10 He came into the very world he created, but the world didn’t recognize him. 11 He came to his own people, and even they rejected him. 12 But to all who believed him and accepted him, he gave the right to become children of God.
Division. It seems as though we humans are obsessed with division. We divide time into AM and PM. We divide history into BC and AD, or for those who insist on removing Christ from the equation, BCE and CE.
BC means "Before Christ". AD, however, does not mean "After Death" as I always thought. It stands for Anno Domini, which means the year of our Lord, beginning at the time of Christ's conception. I learn something new every day!
We divide the books of the Bible, too. The Old Testament books, written BC (Before Christ), and the New Testament books, written AD. But sadly, that division seems to firmly establish in our small minds that Jesus did not exist prior to the New Testament. Like with everything else that we divide, we use the Biblical division to squeeze Jesus into a box, neatly compartmentalized into his lifespan (33 years), his ministry (3 years), the time between crucifixion and resurrection (3 days). We pack him in so tightly that our tiny little brain cells can't quite wrap themselves around the fullness of Christ. We struggle to grasp how He still lives, and we stumble around like we're in darkness trying to find some glimpse of Him before His birth. We might even count ourselves lucky to recognize Him in the words of the prophets or reflected in the lives of the patriarchs.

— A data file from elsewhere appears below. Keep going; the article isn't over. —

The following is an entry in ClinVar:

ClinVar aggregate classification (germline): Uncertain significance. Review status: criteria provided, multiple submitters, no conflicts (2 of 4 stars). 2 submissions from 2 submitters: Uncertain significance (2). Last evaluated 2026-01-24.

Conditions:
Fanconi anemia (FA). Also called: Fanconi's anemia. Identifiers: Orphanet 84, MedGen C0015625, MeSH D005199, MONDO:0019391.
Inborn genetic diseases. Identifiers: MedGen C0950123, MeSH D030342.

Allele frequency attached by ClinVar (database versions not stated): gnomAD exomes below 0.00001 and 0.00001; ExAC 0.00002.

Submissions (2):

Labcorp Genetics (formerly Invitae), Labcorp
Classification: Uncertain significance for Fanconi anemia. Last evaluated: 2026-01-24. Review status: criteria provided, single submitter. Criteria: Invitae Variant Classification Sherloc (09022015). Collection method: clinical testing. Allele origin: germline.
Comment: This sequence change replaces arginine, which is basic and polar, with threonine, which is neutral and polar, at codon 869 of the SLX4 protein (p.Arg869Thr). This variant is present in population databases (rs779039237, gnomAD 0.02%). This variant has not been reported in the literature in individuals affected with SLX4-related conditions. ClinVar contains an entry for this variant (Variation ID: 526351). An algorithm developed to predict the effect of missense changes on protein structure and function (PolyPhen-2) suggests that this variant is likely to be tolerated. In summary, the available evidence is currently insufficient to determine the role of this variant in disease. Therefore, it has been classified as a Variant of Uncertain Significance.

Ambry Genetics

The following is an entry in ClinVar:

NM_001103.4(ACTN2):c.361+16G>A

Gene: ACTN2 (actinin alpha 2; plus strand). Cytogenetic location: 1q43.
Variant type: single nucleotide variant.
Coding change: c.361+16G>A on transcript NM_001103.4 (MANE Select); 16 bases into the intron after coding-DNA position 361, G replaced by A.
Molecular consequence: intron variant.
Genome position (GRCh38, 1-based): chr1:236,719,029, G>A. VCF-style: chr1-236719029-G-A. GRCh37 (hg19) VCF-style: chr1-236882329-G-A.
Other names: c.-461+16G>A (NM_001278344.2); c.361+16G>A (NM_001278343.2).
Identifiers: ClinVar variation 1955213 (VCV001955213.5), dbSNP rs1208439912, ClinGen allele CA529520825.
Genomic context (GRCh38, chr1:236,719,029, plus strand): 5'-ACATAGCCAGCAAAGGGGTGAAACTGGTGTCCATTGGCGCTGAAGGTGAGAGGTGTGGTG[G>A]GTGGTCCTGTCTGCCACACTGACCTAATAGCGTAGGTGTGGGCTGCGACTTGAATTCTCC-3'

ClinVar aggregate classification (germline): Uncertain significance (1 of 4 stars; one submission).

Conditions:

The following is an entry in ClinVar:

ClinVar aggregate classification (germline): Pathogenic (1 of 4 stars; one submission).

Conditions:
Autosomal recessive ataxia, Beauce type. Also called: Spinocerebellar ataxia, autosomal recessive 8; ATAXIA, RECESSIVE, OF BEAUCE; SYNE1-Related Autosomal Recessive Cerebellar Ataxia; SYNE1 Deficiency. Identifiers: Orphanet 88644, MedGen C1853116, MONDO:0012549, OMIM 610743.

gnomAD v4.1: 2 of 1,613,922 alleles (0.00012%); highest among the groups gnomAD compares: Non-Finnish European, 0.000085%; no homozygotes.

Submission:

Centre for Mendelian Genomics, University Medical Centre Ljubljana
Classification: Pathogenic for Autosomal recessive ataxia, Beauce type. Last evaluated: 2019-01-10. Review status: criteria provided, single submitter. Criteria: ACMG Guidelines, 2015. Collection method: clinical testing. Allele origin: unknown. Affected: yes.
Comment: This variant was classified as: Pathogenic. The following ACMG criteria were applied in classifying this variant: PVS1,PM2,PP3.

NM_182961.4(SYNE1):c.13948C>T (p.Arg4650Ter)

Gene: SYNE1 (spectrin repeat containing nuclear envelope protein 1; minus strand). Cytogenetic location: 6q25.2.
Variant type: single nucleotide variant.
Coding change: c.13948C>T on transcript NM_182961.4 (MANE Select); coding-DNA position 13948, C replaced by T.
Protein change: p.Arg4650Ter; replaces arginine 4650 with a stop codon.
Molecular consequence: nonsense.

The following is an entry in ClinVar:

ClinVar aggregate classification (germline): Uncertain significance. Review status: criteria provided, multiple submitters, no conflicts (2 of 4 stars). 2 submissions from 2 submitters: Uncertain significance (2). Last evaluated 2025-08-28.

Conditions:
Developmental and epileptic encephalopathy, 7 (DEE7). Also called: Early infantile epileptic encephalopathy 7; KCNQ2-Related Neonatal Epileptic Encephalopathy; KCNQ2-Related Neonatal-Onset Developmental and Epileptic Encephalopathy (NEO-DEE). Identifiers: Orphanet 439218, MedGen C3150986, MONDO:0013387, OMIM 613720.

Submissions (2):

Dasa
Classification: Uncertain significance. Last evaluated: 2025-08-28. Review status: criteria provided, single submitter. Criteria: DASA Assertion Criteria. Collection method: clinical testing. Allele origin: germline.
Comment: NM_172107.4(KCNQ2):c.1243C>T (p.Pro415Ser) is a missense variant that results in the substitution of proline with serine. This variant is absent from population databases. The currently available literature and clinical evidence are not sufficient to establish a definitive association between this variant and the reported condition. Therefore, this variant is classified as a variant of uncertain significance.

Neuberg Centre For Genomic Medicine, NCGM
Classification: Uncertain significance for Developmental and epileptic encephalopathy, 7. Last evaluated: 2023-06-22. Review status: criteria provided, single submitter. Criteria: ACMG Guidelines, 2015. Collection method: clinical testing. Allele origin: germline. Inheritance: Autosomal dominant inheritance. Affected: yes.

But Jesus isn't limited to smoke and mirrors any more than He is limited to the years of His earthly life. He is the Son of God, a part of Elohim (the plural form of the Hebrew word for God) that can't be divided from Eloah (the singular.) He is one of the three persons of the Godhead, representing the triune nature of God, who is the alpha and omega, the beginning and end. Are you having trouble chewing through that?